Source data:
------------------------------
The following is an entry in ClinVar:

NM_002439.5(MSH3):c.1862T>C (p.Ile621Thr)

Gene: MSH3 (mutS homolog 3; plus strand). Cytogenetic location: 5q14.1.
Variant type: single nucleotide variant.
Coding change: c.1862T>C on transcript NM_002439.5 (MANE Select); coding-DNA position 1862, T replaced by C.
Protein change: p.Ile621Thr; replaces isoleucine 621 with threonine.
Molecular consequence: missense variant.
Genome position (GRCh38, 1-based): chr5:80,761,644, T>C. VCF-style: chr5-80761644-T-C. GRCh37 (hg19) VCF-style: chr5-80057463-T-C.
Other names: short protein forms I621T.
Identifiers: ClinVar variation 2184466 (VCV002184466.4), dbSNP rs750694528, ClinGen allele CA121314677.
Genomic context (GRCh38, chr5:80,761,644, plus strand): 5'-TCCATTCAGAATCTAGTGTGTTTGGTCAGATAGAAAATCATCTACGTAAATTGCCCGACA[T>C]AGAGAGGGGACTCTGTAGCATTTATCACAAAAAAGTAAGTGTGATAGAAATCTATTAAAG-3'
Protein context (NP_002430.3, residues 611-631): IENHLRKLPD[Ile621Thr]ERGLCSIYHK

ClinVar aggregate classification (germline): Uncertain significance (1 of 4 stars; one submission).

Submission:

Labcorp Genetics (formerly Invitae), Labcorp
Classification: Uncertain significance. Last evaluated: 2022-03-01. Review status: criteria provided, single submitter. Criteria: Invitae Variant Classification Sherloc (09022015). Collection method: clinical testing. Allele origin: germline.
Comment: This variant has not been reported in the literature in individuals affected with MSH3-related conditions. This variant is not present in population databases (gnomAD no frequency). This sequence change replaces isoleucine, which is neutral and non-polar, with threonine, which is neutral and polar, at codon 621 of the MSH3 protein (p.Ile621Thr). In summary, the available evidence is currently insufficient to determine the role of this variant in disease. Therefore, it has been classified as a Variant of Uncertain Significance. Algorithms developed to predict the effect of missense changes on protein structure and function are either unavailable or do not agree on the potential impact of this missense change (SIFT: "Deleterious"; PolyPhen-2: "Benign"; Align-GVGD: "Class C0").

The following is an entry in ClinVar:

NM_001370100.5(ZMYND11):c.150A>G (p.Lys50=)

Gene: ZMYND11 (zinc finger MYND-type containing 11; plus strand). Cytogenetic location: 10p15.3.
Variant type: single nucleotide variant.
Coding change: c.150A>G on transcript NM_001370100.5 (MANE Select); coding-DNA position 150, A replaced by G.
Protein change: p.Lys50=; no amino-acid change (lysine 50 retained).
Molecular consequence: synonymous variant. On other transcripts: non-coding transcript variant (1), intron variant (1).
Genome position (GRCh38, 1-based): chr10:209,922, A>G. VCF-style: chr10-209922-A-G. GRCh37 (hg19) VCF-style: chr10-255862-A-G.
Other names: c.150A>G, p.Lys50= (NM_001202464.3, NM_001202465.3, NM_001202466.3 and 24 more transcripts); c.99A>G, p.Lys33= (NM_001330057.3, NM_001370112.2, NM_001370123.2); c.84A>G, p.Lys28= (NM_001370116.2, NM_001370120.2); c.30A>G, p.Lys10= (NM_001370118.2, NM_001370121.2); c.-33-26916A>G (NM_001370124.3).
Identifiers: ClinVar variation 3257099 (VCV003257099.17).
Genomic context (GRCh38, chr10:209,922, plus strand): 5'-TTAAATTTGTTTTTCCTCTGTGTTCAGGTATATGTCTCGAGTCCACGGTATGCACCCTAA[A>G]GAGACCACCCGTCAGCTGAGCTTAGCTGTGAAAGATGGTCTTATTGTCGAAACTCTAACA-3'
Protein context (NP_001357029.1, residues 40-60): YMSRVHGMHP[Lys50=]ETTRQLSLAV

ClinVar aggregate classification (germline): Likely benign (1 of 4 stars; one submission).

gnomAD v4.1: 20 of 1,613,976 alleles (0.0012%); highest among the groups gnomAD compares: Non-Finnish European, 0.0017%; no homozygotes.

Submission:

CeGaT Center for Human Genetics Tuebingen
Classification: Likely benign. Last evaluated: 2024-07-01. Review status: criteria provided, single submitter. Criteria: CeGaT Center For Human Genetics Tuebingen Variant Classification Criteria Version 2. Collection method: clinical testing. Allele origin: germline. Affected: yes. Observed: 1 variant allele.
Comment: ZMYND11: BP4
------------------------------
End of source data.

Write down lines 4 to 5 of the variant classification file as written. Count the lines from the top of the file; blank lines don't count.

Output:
Variant type: single nucleotide variant.
Coding change: c.1862T>C on transcript NM_002439.5 (MANE Select); coding-DNA position 1862, T replaced by C.